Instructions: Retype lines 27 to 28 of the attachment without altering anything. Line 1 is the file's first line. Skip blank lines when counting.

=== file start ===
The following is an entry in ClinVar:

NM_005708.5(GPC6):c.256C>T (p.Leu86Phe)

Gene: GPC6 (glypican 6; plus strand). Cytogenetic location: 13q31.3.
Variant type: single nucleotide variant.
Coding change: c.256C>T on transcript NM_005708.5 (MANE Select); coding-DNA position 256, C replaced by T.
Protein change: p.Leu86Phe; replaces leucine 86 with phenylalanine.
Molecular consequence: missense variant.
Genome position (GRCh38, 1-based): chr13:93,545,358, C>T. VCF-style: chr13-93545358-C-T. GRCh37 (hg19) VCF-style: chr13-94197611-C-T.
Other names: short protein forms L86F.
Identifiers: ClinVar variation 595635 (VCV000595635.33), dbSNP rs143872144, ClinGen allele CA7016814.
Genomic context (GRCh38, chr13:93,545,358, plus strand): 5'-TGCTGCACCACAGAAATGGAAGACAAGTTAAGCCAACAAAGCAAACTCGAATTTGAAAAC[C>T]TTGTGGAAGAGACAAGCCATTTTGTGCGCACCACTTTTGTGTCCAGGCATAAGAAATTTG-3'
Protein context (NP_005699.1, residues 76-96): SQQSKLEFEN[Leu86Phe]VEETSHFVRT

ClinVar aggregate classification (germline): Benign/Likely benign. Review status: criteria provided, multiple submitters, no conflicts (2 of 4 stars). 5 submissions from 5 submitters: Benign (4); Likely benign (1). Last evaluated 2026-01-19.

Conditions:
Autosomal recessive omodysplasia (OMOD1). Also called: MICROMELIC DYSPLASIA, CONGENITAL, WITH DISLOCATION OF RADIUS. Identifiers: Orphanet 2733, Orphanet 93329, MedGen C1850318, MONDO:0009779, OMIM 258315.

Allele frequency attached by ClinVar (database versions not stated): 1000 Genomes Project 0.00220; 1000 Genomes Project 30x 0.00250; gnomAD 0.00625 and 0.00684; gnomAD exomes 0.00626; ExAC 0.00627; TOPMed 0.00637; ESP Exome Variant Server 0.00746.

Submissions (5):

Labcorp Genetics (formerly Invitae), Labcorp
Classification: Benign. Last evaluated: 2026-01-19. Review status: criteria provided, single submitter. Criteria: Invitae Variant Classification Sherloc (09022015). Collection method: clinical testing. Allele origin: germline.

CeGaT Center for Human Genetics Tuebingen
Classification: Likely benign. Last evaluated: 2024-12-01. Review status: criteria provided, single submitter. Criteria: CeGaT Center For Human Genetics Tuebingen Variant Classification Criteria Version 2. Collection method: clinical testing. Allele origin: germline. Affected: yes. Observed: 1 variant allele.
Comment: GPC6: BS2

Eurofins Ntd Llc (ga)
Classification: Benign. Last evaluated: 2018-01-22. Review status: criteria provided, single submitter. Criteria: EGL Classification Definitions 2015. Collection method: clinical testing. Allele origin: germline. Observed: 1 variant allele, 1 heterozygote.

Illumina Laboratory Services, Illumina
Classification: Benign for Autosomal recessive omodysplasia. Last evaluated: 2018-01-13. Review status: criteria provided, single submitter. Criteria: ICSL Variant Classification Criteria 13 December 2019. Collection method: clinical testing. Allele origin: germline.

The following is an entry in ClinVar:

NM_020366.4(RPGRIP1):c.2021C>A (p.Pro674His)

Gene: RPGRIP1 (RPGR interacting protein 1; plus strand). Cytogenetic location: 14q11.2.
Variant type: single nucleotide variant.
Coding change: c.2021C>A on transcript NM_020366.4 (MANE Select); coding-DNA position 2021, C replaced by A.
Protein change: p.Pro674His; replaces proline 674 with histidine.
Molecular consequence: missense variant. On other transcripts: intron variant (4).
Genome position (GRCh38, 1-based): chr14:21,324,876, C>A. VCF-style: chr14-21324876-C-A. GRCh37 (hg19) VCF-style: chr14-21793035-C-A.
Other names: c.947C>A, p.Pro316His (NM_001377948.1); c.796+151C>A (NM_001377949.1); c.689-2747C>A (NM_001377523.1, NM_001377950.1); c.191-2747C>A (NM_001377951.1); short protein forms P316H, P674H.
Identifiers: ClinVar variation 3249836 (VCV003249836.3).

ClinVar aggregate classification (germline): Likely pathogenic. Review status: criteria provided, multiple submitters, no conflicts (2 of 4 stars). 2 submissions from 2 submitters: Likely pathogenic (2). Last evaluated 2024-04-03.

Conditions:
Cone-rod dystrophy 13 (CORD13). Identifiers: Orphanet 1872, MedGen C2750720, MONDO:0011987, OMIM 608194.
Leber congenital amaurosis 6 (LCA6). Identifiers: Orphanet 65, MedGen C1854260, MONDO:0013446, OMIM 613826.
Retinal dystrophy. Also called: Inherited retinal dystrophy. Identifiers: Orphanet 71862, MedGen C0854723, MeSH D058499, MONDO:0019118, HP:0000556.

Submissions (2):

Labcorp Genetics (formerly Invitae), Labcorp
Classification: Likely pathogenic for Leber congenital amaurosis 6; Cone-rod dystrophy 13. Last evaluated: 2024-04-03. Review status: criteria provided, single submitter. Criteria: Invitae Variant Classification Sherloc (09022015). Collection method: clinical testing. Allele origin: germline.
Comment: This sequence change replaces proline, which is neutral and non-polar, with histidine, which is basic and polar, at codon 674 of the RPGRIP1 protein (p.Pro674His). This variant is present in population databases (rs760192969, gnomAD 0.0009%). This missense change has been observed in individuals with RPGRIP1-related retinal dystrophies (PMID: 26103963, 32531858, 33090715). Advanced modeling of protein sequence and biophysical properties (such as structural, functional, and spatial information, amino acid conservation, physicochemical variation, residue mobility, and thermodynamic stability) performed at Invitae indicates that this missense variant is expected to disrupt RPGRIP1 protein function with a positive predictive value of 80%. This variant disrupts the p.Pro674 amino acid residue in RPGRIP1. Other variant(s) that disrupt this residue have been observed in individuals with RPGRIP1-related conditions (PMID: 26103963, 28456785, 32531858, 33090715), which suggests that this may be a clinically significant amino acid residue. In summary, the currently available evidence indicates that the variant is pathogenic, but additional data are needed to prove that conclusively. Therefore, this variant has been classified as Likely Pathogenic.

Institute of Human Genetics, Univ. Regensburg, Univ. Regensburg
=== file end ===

The following is an entry in ClinVar:

NM_020366.4(RPGRIP1):c.2021C>A (p.Pro674His)